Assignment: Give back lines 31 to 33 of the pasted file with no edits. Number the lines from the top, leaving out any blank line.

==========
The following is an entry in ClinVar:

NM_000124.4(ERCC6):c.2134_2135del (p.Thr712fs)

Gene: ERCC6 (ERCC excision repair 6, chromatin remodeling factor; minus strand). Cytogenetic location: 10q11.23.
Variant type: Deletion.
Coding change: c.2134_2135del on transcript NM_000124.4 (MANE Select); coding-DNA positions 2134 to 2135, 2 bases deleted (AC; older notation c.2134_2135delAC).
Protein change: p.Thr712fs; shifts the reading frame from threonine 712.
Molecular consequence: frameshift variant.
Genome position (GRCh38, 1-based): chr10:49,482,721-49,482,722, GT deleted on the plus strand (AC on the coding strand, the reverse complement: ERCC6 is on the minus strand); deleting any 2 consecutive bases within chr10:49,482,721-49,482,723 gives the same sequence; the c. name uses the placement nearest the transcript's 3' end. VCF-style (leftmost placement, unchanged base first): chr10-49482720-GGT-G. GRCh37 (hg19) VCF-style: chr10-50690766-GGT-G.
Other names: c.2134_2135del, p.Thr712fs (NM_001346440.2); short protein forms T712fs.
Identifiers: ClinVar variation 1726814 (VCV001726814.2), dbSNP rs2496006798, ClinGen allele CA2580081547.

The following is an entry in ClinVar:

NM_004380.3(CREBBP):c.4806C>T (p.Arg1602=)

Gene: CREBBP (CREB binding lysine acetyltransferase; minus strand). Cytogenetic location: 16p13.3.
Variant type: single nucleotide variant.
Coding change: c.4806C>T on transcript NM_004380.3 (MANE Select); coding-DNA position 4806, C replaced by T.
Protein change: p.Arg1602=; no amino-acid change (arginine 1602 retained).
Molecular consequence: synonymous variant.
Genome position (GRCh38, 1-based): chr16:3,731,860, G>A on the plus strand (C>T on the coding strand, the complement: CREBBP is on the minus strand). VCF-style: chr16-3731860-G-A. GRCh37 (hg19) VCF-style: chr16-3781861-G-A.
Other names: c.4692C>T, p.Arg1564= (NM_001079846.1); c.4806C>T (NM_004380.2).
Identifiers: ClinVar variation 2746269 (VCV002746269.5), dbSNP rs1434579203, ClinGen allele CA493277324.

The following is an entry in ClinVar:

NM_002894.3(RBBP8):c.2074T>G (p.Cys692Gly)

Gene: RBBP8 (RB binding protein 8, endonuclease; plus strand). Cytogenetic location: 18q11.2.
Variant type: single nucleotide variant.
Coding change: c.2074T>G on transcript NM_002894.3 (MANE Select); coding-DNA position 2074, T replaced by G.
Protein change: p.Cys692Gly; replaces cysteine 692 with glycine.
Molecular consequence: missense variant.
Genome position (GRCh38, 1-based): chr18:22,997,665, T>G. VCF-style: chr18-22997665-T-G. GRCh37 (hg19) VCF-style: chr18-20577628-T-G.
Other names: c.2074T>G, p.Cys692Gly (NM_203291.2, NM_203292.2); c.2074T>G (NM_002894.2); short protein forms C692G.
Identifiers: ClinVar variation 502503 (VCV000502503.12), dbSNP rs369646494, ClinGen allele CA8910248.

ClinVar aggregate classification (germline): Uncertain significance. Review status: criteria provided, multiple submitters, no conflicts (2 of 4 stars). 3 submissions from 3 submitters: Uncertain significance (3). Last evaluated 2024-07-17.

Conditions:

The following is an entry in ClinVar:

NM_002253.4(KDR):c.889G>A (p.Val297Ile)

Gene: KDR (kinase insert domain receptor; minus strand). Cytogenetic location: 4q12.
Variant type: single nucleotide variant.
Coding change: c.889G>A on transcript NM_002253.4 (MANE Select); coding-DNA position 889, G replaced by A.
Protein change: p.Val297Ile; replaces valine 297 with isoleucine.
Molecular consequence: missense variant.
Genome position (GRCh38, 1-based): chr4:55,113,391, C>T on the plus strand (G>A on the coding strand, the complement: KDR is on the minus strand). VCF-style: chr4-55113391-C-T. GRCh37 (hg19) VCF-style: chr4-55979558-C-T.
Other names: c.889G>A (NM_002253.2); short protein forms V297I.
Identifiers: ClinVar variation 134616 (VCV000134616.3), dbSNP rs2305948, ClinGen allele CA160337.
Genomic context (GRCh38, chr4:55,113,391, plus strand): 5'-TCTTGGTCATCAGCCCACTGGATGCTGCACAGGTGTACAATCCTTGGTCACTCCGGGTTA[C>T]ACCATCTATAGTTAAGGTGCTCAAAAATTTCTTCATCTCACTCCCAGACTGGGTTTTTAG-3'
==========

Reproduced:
ClinVar aggregate classification (germline): Uncertain significance. Review status: criteria provided, multiple submitters, no conflicts (2 of 4 stars). 3 submissions from 3 submitters: Uncertain significance (3). Last evaluated 2024-07-17.

Conditions:

The following is an entry in ClinVar: